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IBM forges NextScale servers for HPC and hyperscale cheapskates

As vanity free as Big Blue can get with server clusters

IDF13 Concurrent with Intel's launch of the "Ivy Bridge-EP" Xeon E5-2600 v2 processors in San Francisco today, Big Blue trotted out its most vanity-free machines to date, the NextScale line.

The new systems are designed specifically to compete with low-cost, stripped down alternatives from Hewlett-Packard, Dell, Silicon Graphics, and Super Micro as well as those who are pushing boxes based on specs from the Open Compute project started by Facebook more than two years ago.

The NextScale machines bear some resemblance to other dense, minimalist server designs out there on the market based on half-width server nodes, and they will eventually take the place of the iDataPlex machines that Big Blue rolled out in May 2008.

The iDataPlex systems were created to chase supercomputing and service provider customers that were looking to pack more computing into a smaller space in the data center.

While they have been successful, particularly among some large supercomputing centers, the iDataPlex racks are non-standard size, based on server nodes that are 15 inches wide instead of 19 inches; the rack also has two columns of machines side by side by default, for a maximum of 84 machines, in a rack that is not only skinnier but also shallower than the standard rack.

This, in theory, is a good thing, but racks are a standard size for a reason and anything non-standard always has a hard time. And so IBM is going with standard 19-inch server racks with the NextScales and is boosting the density by going with half-width, full-depth server nodes, just like just about everyone else building hyperscale servers is doing these days.

The iDataPlex is going to be around for quite a while yet, just like IBM is still selling BladeCenter blade servers even though its FlexSystem modular machines have been out for a year and a half. Gaurav Chaudhry, marketing manager for the System x hyperscale computing division, tells El Reg that IBM will probably keep selling the iDataPlex machines for another 18 months or so.

One of the reasons is to support existing accounts with iDataPlex machines. Another is that IBM has not yet integrated water cooling into the NextScale systems, as has been available for the iDataPlex machines for quite some time.

But there is a plan to bring water cooling blocks and pipes to the NextScale line for customers who want to use the fastest and hottest processors. Quite possibly some Power chips from IBM and probably also fat GPU coprocessors from Nvidia. But Chaudhry was mum on any specifics.

Unlike the BladeCenter and FlexSystem machines, but like the iDataPlex before it, the NextScale machines do not have a midplane that server nodes snap their I/O ports into or a backplane that meshes together servers, storage, and network switches and passthrough modules, all under a single management framework on a per chassis (or multi-chassis) domain.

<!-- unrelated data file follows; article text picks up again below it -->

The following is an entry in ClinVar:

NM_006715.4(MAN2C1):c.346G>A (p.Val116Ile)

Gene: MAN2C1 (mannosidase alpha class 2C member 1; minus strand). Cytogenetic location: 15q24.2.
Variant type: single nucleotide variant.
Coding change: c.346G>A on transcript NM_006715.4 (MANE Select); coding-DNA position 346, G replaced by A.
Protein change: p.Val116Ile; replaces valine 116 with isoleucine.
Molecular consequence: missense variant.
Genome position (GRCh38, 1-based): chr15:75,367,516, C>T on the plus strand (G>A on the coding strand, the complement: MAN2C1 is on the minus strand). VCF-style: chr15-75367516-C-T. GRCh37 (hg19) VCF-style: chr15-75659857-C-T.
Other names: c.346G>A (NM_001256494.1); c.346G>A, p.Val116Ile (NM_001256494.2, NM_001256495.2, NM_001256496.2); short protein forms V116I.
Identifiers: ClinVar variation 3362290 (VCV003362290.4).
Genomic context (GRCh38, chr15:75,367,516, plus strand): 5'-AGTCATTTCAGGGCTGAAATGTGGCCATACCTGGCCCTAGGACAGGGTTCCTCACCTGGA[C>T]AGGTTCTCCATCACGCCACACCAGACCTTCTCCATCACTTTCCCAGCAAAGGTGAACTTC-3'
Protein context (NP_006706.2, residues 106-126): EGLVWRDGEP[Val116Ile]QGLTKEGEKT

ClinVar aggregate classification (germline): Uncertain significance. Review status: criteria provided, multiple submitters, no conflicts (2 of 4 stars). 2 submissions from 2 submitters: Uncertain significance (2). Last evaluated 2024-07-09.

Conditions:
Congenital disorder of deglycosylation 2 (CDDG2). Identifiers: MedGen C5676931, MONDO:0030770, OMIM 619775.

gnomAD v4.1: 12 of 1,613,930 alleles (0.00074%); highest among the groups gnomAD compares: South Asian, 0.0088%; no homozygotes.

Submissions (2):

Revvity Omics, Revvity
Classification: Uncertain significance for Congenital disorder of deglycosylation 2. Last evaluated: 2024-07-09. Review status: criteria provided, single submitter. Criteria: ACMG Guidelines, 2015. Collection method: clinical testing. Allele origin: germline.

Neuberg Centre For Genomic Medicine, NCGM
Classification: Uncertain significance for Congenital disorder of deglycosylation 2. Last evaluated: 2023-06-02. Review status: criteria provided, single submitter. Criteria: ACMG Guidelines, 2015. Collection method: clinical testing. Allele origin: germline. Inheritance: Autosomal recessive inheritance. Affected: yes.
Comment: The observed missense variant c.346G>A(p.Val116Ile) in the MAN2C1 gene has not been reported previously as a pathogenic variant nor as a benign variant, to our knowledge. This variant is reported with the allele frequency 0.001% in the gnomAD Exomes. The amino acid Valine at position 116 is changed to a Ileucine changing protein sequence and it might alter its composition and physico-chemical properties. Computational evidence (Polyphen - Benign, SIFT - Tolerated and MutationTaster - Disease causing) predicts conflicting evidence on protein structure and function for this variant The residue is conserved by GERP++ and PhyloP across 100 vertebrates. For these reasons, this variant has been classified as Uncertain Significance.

The kinds of parallel applications run by HPC centers, public cloud operators, and enterprises setting up private clouds do not always need all of the reliability and management features of these full-on, enterprise-class machines.

The idea behind modern apps is that they scale across multiple nodes and have their RAS features inherent in the software layer, and thus there is no technical reason to have so many management controllers, power supplies, fans, and other components in the box. The machine is stripped down to the bare essentials to be a node in a cluster with nothing fancy schmancy that adds cost.

IBM designed the NextScale chassis and its power and cooling systems at its development lab in North Carolina, but the boxes are built in its Shenzhen, China, factory to get the lowest cost of production possible inside of Big Blue. The server nodes for the machine will also be made in China, and the first server node available for the box was engineered at its Systems and Technology Group design lab in Taiwan.

"We tried to stay away from building a luxury car," says Chaudhry. "This is a high performance race car."

The machines were designed explicitly to take on HP's SL6500 Scalable Systems enclosures with the ProLiant SL230s as well as a number of bespoke machines put together by Dell's Data Center Solutions unit, which has the dominant market share of hyperscale server sales these days.

"We are one-to-one with HP on price," brags Chaudhry. But Dell, Super Micro, and the OCP box forgers are probably the ones that are the more dangerous profit-killing competitors in the hyperscale server sector these days.

That said, if IBM is saying it can meet HP on price, and is offering a more standard computing platform that meets density requirements, this is a big improvement over the past couple of years.

IBM has plans to expand the NextScale line over the next year

IBM has plans to expand the NextScale line over the next year

That IBM is saying in its presentations to business partners and at Intel Developer Forum that it will be able to put microservers in this NextScale chassis also shows that at least some people inside Big Blue want to try to make some money in this low-end part of the server racket - should it firm up and actually generate a sizable chunk of revenue. IBM has been quiet as the grass growing about microservers for the past three years.